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J Biol Chem. 1996 Aug 9;271(32):19546-55.

Stoichiometry and site-specific phosphorylation of human progesterone receptor in native target cells and in the baculovirus expression system.

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Department of Pathology, University of Colorado Health Sciences Center, Denver, Colorado 80262, USA.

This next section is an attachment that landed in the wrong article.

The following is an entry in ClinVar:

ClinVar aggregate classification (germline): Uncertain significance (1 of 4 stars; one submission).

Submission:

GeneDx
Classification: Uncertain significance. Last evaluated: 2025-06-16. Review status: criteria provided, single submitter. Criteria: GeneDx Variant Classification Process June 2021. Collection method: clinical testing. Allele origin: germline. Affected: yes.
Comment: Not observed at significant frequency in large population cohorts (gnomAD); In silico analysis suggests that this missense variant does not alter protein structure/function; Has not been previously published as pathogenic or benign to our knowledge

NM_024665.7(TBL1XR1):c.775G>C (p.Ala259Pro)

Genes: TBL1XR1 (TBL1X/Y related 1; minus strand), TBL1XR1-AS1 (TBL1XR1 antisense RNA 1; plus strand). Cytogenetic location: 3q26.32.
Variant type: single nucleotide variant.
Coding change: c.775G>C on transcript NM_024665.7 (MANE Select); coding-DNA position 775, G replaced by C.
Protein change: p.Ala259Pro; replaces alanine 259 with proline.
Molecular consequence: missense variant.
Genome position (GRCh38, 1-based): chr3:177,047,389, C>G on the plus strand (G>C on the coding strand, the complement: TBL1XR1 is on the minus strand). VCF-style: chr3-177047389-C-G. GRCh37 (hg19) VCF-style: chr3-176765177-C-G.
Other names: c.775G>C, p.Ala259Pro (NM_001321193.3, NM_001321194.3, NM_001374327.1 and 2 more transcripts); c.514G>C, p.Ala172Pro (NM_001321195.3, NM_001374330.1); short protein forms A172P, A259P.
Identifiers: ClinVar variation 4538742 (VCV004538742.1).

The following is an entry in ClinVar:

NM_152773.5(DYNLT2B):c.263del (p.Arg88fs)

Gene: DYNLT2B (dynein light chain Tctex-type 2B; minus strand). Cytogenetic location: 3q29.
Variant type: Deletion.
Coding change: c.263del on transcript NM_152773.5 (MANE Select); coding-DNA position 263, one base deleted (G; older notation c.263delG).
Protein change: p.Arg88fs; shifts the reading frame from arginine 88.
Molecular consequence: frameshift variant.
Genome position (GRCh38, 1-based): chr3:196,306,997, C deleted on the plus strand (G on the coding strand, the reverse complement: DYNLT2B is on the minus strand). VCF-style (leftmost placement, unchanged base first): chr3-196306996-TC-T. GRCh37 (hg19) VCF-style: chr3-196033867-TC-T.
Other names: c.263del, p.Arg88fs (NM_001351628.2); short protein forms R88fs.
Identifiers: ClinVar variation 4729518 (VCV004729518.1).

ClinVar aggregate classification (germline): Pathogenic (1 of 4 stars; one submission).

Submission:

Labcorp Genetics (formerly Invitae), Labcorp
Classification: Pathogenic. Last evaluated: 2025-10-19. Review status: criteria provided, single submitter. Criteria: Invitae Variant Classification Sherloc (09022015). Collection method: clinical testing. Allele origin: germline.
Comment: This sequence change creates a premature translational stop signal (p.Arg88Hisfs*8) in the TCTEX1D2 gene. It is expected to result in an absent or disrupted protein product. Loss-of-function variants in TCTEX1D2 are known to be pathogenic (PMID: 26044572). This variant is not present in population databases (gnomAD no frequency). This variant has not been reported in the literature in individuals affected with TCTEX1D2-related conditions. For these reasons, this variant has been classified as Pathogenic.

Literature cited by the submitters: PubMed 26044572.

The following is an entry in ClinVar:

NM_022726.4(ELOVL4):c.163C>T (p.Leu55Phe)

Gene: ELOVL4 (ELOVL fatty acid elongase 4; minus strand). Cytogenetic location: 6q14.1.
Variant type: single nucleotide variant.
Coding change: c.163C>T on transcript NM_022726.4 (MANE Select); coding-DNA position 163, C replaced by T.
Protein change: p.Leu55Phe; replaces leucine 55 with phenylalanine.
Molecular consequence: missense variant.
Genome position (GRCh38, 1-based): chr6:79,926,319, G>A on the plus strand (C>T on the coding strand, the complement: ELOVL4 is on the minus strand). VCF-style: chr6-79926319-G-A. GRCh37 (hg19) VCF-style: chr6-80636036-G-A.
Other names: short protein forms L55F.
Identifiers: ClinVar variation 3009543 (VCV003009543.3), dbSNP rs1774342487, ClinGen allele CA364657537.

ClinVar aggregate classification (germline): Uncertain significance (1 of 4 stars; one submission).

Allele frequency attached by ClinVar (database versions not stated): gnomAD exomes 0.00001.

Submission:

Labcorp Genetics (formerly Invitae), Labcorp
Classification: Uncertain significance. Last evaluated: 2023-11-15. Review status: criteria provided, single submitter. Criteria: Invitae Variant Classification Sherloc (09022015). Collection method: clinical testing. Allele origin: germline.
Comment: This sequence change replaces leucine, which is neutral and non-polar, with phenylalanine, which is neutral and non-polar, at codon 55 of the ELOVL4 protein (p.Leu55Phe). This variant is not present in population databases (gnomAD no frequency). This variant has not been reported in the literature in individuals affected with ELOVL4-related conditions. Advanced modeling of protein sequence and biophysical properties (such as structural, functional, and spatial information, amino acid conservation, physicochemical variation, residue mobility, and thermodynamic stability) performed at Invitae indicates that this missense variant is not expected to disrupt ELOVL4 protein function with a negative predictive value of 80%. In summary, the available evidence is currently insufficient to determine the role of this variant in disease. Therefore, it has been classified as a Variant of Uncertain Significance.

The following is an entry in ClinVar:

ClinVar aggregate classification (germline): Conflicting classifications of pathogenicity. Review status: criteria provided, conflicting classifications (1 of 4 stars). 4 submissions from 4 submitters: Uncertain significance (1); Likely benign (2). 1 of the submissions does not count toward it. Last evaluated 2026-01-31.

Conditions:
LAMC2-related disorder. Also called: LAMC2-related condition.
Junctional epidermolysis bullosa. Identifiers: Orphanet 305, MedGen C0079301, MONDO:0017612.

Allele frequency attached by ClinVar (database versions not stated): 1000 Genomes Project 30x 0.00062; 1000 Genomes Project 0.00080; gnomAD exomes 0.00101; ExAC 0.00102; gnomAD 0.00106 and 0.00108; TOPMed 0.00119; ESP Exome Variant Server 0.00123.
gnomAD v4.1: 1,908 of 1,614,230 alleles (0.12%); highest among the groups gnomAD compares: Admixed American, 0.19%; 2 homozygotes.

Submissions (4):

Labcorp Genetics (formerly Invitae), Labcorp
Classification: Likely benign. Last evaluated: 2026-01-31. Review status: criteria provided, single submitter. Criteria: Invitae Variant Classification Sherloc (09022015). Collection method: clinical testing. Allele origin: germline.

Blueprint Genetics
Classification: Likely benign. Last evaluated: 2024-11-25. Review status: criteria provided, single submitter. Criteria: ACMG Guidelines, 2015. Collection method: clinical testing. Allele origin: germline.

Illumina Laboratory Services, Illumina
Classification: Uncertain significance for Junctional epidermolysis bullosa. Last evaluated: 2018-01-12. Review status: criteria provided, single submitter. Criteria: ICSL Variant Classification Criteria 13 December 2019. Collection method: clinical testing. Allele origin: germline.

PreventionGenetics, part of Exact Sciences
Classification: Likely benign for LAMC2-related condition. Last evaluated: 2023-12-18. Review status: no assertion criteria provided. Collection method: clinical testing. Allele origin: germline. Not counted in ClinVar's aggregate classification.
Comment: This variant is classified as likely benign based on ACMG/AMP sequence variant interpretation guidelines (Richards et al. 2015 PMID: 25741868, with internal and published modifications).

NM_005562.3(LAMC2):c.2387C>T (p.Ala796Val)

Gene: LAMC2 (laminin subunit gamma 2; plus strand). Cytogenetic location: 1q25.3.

Human progesterone receptor (PR) in T47D breast cancer cells is phosphorylated on nine different serine residues; three are hormone-inducible (Ser102, Ser294, and Ser345), while others are basal but hormone-stimulated. In the present study, we have compared the phosphorylation state of native and recombinant PR expressed in a baculovirus insect cell system. Stoichiometric measurements showed that unliganded native PR in T47D cells was approximately 50% phosphorylated ( approximately 4 phosphates/PR) and became essentially 100% phosphorylated ( approximately 9 phosphates/PR) when bound to hormone. Unliganded PR expressed in Sf9 insect cells was phosphorylated with a similar stoichiometry ( approximately 3 phosphates/PR), but the phosphate content did not change with hormone addition. Site-specific phosphorylation analyzed by tryptic phosphopeptide mapping and manual peptide sequencing revealed that expressed PR bound to hormone in the Sf9 insect cells was phosphorylated on all the same sites as hormone-treated PR in T47D cells. Only minor differences were detected in the relative proportion of three sites (two basal sites and Ser345) and phosphorylation did not occur on alternate sites. Interestingly, unliganded baculovirus-expressed PR was constitutively phosphorylated on hormone inducible sites and was phosphorylated on basal sites to the same extent as hormone treated PR. Thus, in the absence of hormone, the phosphorylation state of baculovirus-expressed PR resembled that of the hyperphosphorylated native PR. In contrast to native PR, the expressed receptor in cytosols of Sf9 cells did not form a large oligomeric complex suggesting that hyperphosphorylation may be due to dissociation of the complex in the absence of hormone. This study demonstrating phosphorylation on correct sites with a stoichiometry similar to that of native PR indicates that overexpressed PR in the baculovirus system is suitable for in vitro structure/function studies.

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